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July 19, 2022

Do you need to dress to impress? // Local Marketing Insider #038

Today's issue is about the psychological principle of costly signals. How costliness carries meaning when attracting new partners/clients/customers, and how there are in fact two types of costly signals: those that differentiate and those that are a competitive necessity.

Part 1 - Differentiation

Companies, like individuals and the natural world, need to attract partners to survive. They need customers, employees, investors, suppliers, resellers - and the fittest come out ahead.

We all have limited resources available for partners (one CRM, one supplier of important material, etc.), which naturally creates competition. And within this world of pressure, competition and high stakes we have to choose our alliances with incomplete information and limited time and energy to decide.

At the beginning of a relationship, it's hard to know if a partner will deliver on its promises. To give us clues we rely on external, often visual, surface-level signals to make decisions.

Usually, for the business, these clues are expensive or costly to attain: standout design, beautiful storefront, expert landscaping.

Companies invest in costly things to show their “fitness” as a partner. Costliness carries meaning. 

This is commonly known in the psychology world as a costly signal.”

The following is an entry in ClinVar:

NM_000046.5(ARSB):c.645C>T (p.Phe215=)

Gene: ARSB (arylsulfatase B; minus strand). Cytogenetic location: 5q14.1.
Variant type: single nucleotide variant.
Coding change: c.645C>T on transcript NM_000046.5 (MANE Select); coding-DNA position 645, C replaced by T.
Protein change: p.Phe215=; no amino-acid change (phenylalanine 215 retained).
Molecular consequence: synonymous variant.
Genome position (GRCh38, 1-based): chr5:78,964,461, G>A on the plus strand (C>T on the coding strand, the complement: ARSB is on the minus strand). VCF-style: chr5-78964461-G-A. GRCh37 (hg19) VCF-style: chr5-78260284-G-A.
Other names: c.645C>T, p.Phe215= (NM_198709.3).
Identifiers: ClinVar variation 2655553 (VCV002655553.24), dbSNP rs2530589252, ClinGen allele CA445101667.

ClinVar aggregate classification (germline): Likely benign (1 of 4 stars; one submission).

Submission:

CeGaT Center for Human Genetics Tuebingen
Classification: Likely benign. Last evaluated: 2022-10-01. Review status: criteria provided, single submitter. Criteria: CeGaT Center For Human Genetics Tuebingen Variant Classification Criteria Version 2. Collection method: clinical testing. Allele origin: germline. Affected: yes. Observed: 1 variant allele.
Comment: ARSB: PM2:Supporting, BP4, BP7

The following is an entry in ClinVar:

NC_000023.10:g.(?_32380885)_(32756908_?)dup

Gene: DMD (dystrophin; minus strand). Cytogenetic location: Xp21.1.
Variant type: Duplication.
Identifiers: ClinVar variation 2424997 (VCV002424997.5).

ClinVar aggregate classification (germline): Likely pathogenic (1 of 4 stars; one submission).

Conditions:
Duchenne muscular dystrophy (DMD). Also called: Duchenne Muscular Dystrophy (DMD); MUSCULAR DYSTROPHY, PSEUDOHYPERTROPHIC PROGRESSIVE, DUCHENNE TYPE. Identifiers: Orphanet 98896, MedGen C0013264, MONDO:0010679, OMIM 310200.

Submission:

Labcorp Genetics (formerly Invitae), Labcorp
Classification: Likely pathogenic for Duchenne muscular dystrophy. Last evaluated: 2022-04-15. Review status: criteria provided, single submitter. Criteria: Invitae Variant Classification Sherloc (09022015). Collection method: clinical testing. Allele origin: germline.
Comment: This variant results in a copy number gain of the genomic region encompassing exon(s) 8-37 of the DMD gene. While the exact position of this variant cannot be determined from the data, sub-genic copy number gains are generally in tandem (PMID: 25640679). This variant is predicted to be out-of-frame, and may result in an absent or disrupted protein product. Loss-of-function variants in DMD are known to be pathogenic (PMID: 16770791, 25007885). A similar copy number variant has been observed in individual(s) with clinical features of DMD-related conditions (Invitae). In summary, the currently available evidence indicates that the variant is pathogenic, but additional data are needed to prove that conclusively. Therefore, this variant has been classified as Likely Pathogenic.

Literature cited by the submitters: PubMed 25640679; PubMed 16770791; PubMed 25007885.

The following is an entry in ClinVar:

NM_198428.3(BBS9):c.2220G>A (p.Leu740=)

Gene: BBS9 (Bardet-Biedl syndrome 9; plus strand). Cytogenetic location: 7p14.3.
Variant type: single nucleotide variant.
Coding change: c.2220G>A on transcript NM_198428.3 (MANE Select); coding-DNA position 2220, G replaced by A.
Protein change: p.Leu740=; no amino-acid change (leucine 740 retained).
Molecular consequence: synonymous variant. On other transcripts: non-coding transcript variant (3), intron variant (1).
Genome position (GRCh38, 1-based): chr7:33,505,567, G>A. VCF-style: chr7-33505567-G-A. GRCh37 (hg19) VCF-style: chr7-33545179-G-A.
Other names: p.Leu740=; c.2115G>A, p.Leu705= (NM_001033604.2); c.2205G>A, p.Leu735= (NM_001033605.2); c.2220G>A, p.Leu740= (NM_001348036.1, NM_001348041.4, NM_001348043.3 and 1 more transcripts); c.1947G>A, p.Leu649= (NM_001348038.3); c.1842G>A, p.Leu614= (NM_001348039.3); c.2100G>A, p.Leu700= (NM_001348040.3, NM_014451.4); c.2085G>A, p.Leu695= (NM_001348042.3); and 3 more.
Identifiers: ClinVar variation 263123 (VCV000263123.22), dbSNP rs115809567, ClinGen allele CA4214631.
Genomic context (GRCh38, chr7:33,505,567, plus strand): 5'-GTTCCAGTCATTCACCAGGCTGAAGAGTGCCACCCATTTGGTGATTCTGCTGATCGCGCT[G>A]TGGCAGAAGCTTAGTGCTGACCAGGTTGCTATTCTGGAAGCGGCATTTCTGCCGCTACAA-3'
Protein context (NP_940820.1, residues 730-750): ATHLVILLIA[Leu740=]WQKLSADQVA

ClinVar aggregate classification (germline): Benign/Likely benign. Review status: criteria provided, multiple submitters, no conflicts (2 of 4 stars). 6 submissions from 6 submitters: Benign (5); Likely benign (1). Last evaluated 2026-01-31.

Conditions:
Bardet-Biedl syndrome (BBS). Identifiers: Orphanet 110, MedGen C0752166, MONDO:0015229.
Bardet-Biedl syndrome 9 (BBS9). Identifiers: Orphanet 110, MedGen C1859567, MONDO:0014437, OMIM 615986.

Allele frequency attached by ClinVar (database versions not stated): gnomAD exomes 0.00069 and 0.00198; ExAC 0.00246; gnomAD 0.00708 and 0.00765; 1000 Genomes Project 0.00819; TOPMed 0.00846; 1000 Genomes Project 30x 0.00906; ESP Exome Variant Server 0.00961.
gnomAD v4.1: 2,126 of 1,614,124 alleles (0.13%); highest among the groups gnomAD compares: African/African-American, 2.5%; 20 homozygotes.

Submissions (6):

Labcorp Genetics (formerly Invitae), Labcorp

A great example of a costly signal is the manner in which you deliver a message.

As Rory Sutherland, the legendary copywriter, puts it: “The meaning and significance we attach to something is felt in direct proportion to the expense in which it is communicated.”

The amount of time and effort one applies to a message can be considered an expense.

  • A handwritten thank you note carries more meaning than a text.
  • Asking someone out in-person carries more meaning than swiping on Bumble.
  • And, to make this directly relevant to local businesses, delivering a review via video carries more meaning than writing one on a review platform.

In my early days at Widewail, one of Matt’s (CEO, aka my boss) marketing directives to me was to “make Widewail look bigger than it is.” We needed to appear premium to increase our attractiveness to potential buyers.

For me, given my skills, that meant getting to work on a well-designed brand (and later, this newsletter). Our focus has expanded as the marketing team has grown.

Part 2 - Competitive necessity

While the concepts of a “costly signal” and “premium appearance” are important in differentiating your business from competitors, you also need to employ similar tactics to stay relevant with the same group.

When it comes to spending on appearance, remember that perception is entirely context-dependent.

The value of costly signals changes over time, based on technology, economics, and for local businesses, changing local competition and local market conditions.

Put another way, signaling is a relative task.

Meaning your 4.5 Google rating is only good if your competitor down the street has a 4.4 or less.